The BMW N63 engine is a twin-turbocharged V8 that powers some of the most luxurious and high-performance models in the BMW lineup. It was introduced in 2008 and has undergone several updates and revisions since then. The N63 debuted on the E71 X6 and F01 750i, and would later power several cars in the German automaker’s lineup, from the 5 Series and 6 Series, to the current G05 X5, G06 X6 and G07 X7. It’s also used in the BMW ALPINA B8 Gran Coupe and the 2022 Land Rover Range Rover L460 and L461.
The N63 engine is known for its impressive power output, smooth performance and refined sound. However, it also has some drawbacks and reliability issues that have plagued many owners and mechanics. To address some of these issues, BMW started the N63 Customer Loyalty Offer and the N63 Customer Appreciation Program in 2014.
BMW N63 Technology
- Production Run: 2008 – Present
- Configuration: V8
- Bore: 89mm
- Stroke: 88.3mm
- Valvetrain: DOHC with VVT Dual VANOS
- Displacement: 4.4 L (China markets gets a 4.0 liter)
- Compression Ratio: 10:1
- Weight: 503 lbs.
- Horsepower: 402 hp – 523 hp
- Torque : 443 lb-ft – 553 lb-ft
Pros of the BMW N63 Engine
The main advantage of the BMW N63 engine is its power. The engine can produce from 402 horsepower (N63B44O0) to 523 hp (N63B44T3), depending on the variant and tuning. This makes it one of the most powerful engines in its class, and allows the cars equipped with it to accelerate from 0 to 60 mph in under 5 seconds. The engine also has a smooth and linear power delivery, thanks to the twin-scroll turbochargers that reduce turbo lag and improve responsiveness.
Another pro of the BMW N63 engine is its fuel efficiency, even though here your mileage might vary. Despite its large displacement and high output, the engine can achieve decent gas mileage, thanks to some innovative technologies such as direct injection, variable valve timing, cylinder deactivation and stop-start system. The engine can also run on regular unleaded gasoline, unlike some of its competitors that require premium fuel. Of course, the fuel consumption can vary depending on several factors, such as driving habits, road conditions, and vehicle maintenance. However, according to official EPA estimates, the BMW 750i xDrive with the N63tu engine has a combined fuel economy rating of 18 miles per gallon (mpg) and a city/highway rating of 15/22 mpg.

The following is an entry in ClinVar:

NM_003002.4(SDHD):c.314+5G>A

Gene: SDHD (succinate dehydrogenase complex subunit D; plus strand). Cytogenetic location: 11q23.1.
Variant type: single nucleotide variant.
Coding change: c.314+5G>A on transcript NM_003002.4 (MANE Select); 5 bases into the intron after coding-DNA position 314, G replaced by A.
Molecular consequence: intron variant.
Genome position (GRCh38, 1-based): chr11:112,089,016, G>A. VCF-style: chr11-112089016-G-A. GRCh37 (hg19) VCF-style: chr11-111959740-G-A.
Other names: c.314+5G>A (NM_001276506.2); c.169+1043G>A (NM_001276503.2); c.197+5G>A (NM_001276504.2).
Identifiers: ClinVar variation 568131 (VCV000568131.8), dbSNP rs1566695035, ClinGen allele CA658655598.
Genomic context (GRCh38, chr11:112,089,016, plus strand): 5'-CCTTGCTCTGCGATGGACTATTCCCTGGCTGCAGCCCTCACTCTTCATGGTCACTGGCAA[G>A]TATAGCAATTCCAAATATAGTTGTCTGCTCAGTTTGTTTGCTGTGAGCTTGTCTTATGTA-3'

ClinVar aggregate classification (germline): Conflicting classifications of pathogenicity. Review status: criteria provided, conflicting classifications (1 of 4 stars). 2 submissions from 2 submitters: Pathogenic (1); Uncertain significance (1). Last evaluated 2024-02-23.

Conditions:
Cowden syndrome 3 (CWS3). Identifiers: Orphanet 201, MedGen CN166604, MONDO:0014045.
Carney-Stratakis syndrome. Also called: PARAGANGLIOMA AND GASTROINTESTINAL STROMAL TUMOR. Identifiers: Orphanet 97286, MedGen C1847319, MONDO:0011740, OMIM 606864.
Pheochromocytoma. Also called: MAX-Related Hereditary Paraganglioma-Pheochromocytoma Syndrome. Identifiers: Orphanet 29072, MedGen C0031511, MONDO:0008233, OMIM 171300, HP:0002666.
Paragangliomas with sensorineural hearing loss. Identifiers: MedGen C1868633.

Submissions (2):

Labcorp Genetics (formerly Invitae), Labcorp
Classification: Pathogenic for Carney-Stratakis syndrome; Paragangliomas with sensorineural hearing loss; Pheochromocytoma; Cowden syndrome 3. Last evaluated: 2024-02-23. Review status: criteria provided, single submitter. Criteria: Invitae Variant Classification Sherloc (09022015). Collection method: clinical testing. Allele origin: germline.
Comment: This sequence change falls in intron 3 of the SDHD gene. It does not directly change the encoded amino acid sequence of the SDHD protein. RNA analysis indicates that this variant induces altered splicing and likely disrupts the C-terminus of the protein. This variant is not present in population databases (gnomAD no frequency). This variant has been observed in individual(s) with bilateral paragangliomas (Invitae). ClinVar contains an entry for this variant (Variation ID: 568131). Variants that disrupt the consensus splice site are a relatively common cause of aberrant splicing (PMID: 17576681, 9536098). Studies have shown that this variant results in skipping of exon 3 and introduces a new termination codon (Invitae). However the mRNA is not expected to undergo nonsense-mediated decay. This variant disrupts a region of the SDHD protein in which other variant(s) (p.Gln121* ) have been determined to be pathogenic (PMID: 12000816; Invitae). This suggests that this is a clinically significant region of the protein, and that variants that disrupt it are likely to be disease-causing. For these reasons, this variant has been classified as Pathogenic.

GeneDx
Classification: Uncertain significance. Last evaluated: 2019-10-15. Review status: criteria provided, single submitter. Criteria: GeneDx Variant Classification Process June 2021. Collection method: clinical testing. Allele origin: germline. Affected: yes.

Smooth and Great Sounding
Despite its power, the N63 operates with remarkable smoothness and refinement. The engine is well-balanced and generates minimal vibration, ensuring a comfortable driving experience across multiple applications.The engine also has a distinctive and refined sound that matches the character of a turbo V8. The exhaust note is a deep, throaty rumble that’s especially pleasing at higher revs.
Cons of the BMW N63 Engine
The main drawback of the BMW N63 engine is its reliability. Early versions of the N63 (2008-2013) suffered from several well-documented reliability issues, including high oil consumption, turbocharger failures, and valve stem seal leaks. Later iterations (N63TU onwards) addressed some of these problems, but they’re not immune to issues altogether. Customers also reported other various problems and failures, such as coolant leaks, carbon buildup, timing chain issues and fuel injector failures. Some of these problems can be very expensive and difficult to fix, and may require extensive repairs or replacements. The engine also has a high maintenance cost, as it requires frequent oil changes, spark plug changes, coolant flushes and other services.
Another con of the BMW N63 engine is its complexity. The engine has a lot of components and systems that work together to deliver its performance and efficiency, but also make it more prone to malfunctioning and breaking down. The engine also requires special tools and equipment to service and repair, which may not be readily available at some shops or dealerships. The engine also has a high sensitivity to poor quality fuel, oil and coolant, which can cause damage or degradation over time.
Reliability of the BMW N63 Engine